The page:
Strange to say, “The Muppet Show” was just irreverent and bizarre enough to be a perfect fit for the young misfits who had chosen to spend their first years of college immersed in the “Great Books,” the best texts the Western tradition had to offer organized into a curriculum so rigid and liturgical as to not allow students a single elective choice in class offerings until their Junior year (and even then only one class). I was too young to know then what I know now, forty-nine years older and with more than thirty years of college teaching experience behind me: a college curriculum with no electives runs so against the normal grain of pedagogy in this country that it sounds more suitable for youngsters from Mars than for earthlings.
“The Muppet Show” was more for adults (or at least non-children) than for kids; definitely not your kid’s or grandkid’s Sesame Street, although many of the characters were the same. Current events, the best human guest stars (none of whom visited more than once)—in many ways it played the role that shows like “The Daily Show” and “Saturday Night Live” now play. I have occasionally taken the “Which Muppet Are You?” online quiz, and regularly get the same result—Kermit the Frog. Nothing against Kermit or against the quiz—but this is wrong, because I have known for forty-five years which Muppet I am (actually two of them):
Since the first time I observed Statler and Waldorf criticizing and mocking everyone and everything on the stage from their perch in the box seats, I recognized them as stuffed soul mates. The natural foundations of my sense of humor are sarcasm, irreverence, bemusement, and irony—an extreme case of “don’t ever take anything too seriously.” Their removal from the action but self-authorization to critique the action from afar is very attractive to an introvert; it also provides an avenue for the introvert to be “involved” without really being involved.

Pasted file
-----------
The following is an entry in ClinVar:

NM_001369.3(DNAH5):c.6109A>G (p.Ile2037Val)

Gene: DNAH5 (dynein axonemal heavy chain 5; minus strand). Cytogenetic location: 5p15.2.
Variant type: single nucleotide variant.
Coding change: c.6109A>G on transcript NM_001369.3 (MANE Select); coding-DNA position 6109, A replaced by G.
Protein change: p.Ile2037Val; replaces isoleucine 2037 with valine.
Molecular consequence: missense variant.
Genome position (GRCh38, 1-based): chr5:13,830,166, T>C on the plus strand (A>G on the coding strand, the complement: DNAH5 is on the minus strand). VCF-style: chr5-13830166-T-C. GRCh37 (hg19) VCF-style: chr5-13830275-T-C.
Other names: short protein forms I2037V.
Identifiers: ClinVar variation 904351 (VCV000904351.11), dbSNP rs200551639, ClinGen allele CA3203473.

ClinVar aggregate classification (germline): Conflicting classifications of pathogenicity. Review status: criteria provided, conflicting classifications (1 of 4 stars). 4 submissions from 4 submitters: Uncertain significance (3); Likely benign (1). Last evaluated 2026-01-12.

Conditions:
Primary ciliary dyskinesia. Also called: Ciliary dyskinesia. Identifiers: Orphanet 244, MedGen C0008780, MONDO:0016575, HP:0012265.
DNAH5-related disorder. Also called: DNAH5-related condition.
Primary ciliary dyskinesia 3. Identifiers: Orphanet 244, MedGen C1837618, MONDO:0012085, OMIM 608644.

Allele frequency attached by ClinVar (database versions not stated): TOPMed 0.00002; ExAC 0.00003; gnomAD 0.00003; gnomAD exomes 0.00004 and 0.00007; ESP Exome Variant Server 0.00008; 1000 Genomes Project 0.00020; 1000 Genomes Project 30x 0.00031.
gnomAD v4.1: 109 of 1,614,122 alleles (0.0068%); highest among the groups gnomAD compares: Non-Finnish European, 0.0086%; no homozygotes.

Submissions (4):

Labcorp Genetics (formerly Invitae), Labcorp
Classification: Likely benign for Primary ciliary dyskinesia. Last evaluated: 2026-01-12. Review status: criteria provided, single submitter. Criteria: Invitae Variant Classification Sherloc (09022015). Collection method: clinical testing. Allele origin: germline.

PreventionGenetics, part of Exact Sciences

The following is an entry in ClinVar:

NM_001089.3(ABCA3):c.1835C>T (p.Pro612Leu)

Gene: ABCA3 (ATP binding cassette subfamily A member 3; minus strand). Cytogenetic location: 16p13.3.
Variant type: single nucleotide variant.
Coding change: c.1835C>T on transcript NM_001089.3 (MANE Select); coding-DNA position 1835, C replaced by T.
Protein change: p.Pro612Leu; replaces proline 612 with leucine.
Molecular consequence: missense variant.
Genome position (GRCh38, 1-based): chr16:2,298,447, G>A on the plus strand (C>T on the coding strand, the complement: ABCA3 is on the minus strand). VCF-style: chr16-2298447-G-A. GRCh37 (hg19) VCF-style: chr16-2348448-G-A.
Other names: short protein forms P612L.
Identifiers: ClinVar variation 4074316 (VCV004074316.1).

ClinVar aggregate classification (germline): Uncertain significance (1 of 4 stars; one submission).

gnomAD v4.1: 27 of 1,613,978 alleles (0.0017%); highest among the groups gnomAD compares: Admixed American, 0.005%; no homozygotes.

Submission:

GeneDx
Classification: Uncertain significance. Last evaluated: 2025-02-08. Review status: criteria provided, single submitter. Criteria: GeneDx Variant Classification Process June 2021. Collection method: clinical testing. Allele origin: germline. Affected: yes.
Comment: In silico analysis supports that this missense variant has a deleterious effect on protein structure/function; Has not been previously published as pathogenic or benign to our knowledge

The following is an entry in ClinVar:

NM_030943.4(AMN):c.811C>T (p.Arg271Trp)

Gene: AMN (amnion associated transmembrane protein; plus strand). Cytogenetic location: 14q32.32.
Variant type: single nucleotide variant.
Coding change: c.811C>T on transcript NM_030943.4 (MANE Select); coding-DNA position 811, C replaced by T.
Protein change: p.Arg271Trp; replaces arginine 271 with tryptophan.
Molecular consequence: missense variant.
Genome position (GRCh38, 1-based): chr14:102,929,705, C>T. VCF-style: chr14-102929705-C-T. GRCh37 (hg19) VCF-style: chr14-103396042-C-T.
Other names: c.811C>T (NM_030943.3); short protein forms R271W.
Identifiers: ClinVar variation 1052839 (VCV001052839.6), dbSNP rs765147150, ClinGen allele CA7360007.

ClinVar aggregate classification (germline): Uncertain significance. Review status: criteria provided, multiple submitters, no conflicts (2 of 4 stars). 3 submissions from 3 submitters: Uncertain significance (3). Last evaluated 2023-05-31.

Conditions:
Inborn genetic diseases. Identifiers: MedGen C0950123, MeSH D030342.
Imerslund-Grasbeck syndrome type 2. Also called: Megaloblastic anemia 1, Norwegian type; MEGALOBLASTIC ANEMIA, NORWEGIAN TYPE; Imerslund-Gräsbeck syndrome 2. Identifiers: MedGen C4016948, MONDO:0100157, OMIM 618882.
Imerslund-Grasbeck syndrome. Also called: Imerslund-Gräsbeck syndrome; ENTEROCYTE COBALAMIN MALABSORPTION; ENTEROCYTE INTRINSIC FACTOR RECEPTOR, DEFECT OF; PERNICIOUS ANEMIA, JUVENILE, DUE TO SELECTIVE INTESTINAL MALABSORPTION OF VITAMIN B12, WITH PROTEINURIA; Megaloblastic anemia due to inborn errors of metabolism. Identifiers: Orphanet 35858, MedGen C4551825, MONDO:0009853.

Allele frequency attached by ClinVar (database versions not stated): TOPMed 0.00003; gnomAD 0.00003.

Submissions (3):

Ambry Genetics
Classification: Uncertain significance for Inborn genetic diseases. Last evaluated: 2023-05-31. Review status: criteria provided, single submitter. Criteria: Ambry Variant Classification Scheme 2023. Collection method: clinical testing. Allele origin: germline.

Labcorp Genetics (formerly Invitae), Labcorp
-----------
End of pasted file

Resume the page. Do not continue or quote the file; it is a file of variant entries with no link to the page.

It could be that Statler and Waldorf did nothing but sit up in the box seats and critique even when they were young muppets, but I choose to believe that, given their elderly status, they were “in the trenches” guys for decades and now have earned the right to step back and make fun of others making the same mistakes they made in their youth. I resonated with Statler and Waldorf because their senses of humor are just like mine and they struck a deep introverted chord in me. Both of these things are still true, but now I not only resonate with S and W—I have become them. I have earned the right.
The new semester started two weeks ago; I’m greatly enjoying the part of my career where (I assume) my administrative duties as department chair and program director are behind me and all I have to do is teach and write. I’ve done my time. Of course as they say, if you want to give God a good laugh, tell her your plans. But there they are.
Whatever the future holds, I believe that as I proceed through my sixties I am entitled to channel Statler and Waldorf on whatever occasions I deem appropriate. I even look a lot like them. They say that couples who have been together for a long time start looking like each other, just as dogs and their owners start resembling each other. I’m not sure about that. But it is indeed true that over time each of us starts to resemble our stuffed soul mate. In my case, it could be a lot worse.